Colleagues, students and friends of Mark A.R. Kleiman, professor emeritus of public policy, gathered to remember the noted educator, author and expert on drug and crime policy at a Sept. 23 memorial at the UCLA Faculty Club. Kleiman, who helped build UCLA Luskin’s Public Policy program when he joined the faculty in 1996, died over the summer after a long illness. In his 17 years with the program, Kleiman was intellectually aggressive, incredibly loyal and deeply dedicated to teaching policy analysis to the next generation, said JR DeShazo, chair of Public Policy. Kleiman was remembered as a sometimes intimidating presence known for his sly humor and ability to turn complicated ideas into “beautiful pearls.” His incisive questions cut to the heart of any issue and enlivened discourse in the classroom and at faculty gatherings, his colleagues and students recalled. “He loved learning, he loved knowing, and he loved arguing,” said Barbara Nelson, former dean of the Luskin School and professor emerita of public policy, social welfare, urban planning and political science. Brad Rowe, MPP ’13 and a lecturer in public policy, knew Kleiman as a professor, then a colleague at the drug policy consulting firm Kleiman founded. “I don’t use this term lightly,” Rowe said, “but I had a front-row seat at witnessing genius for a period of my life and I’m very thankful for that.”
A memoriam to Kleiman’s life and career can be found here.
View a Flickr album of the memorial.
Public Policy lecturer Brad Rowe discussed the future of cannabis regulation with other research and policy experts at the North American Cannabis Summit in Los Angeles, featured in an article and video broadcast on ABC 7. The decriminalization and legalization of cannabis in various states across the country has prompted public health and safety concerns. Rowe commented, “It is important for us to think about insecticides, pesticides, metals, molds, other things we don’t want in our products, and this new regulated regime will help get better quality to the consumers.” Despite efforts to establish a safer market and ensure higher quality, over-regulation of the cannabis market has resulted in a growing black market. Experts at the summit concluded that, while legalization should lower production and distribution costs, over-regulation serves as fuel to the black market.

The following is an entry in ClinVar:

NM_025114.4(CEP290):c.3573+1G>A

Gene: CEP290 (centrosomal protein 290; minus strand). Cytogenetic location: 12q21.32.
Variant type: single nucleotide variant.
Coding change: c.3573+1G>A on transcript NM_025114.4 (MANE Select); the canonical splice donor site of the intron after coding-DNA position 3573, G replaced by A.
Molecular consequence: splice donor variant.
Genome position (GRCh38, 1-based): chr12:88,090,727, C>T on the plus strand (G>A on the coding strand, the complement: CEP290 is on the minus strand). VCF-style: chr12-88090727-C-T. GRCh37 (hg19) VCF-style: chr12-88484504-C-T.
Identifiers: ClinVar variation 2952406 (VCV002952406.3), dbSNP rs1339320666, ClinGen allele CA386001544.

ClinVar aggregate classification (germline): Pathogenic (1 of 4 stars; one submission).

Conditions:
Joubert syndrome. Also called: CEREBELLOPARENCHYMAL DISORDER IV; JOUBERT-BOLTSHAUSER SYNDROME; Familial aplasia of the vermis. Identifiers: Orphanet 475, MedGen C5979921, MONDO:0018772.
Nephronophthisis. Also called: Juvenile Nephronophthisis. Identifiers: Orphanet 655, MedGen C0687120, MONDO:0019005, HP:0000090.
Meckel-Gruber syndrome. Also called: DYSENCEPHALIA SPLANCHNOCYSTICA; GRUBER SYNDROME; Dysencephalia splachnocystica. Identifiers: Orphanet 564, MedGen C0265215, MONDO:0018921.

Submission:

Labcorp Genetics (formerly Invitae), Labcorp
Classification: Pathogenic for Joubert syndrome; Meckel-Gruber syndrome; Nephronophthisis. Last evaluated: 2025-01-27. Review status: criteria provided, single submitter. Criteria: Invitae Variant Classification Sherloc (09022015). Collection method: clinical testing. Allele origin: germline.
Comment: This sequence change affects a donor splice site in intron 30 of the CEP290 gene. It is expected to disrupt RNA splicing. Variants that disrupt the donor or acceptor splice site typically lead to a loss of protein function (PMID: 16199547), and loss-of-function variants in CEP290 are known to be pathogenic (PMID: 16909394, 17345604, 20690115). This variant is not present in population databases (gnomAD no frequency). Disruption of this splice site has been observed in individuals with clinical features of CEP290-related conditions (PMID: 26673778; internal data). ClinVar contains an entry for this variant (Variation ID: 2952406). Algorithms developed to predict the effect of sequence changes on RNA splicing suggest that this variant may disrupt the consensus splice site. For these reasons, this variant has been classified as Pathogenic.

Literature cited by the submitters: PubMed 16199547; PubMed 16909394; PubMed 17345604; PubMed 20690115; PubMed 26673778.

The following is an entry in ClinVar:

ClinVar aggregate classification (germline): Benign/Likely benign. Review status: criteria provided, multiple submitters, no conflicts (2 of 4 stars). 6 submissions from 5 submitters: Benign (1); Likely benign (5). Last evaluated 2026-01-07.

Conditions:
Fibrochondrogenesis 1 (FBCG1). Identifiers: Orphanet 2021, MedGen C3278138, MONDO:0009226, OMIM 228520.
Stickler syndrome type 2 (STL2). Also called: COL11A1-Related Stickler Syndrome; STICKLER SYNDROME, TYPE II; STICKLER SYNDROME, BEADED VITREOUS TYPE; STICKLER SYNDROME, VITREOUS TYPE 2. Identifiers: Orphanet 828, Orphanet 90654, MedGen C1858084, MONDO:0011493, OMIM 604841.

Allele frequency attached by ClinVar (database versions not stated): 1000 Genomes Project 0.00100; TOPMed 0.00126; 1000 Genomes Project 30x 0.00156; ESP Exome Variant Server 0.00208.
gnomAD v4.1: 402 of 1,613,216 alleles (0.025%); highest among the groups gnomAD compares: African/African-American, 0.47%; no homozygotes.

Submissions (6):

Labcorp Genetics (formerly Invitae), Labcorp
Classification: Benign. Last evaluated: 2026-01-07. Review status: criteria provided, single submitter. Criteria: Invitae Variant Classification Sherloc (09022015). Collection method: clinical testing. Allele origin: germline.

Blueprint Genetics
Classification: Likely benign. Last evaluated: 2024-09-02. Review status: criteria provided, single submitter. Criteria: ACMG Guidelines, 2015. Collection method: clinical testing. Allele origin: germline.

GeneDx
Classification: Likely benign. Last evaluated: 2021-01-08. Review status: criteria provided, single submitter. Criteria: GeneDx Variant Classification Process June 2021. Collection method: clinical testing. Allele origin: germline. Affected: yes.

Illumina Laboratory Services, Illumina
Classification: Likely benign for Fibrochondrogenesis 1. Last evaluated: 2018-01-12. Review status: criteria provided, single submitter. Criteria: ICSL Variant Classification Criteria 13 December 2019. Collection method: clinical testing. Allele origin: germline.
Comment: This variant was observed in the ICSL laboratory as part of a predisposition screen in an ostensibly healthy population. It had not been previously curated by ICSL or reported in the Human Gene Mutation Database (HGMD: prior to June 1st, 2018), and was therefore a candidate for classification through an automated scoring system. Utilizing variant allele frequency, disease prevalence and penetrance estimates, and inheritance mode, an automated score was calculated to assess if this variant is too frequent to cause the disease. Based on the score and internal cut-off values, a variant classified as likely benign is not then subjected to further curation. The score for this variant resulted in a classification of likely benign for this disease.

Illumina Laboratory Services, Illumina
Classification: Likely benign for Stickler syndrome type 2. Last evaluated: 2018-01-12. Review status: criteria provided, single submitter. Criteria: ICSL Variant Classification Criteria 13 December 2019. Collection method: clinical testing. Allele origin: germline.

By Mary Braswell
When Californians voted in 2016 to bring the cannabis industry out of the shadows, the aim was to create an environment where marijuana was safe, controlled and taxed. This has not been a simple undertaking.
Legalization of recreational pot has raised pressing questions from public health officials, local law enforcement, state regulators, city planners and citizens hungry for common-sense policies — not to mention the growers, retailers and users who drive California’s multibillion-dollar weed industry.
What will the city-by-city patchwork of laws look like? How can marijuana cultivators safely introduce pesticides into a neighborhood? When will communities see the benefits of tax revenues? How will lifting the stigma on pot use affect adolescents?
The need for facts, evidence and clear thinking has never been greater. Fortunately, UCLA Luskin researchers and policy experts are on the case, among them Public Policy lecturer Brad Rowe MPP ’13.
‘A REALLY TRICKY BUSINESS’
Proposition 64, the ballot measure that legalized recreational pot, gave each of California’s 482 cities and 58 counties the authority to license cultivation, manufacturing and sales. So far, most have declined to do so.
The more than 160 cities and unincorporated areas that decided to move forward face a labyrinth of policy questions, said Rowe, who launched his own research firm, Rowe Policy + Media, in 2017. He also serves on the faculty of UCLA’s Cannabis Research Initiative, teaches a Public Policy class on drugs and crime, and advises municipalities that are venturing into the marijuana fray.
“Cannabis is a really tricky business, and it’s one that is probably going to have more volatility than most of the other licensing areas,” Rowe said.
In many cases, he said, communities have overestimated the financial gains and underestimated the complications.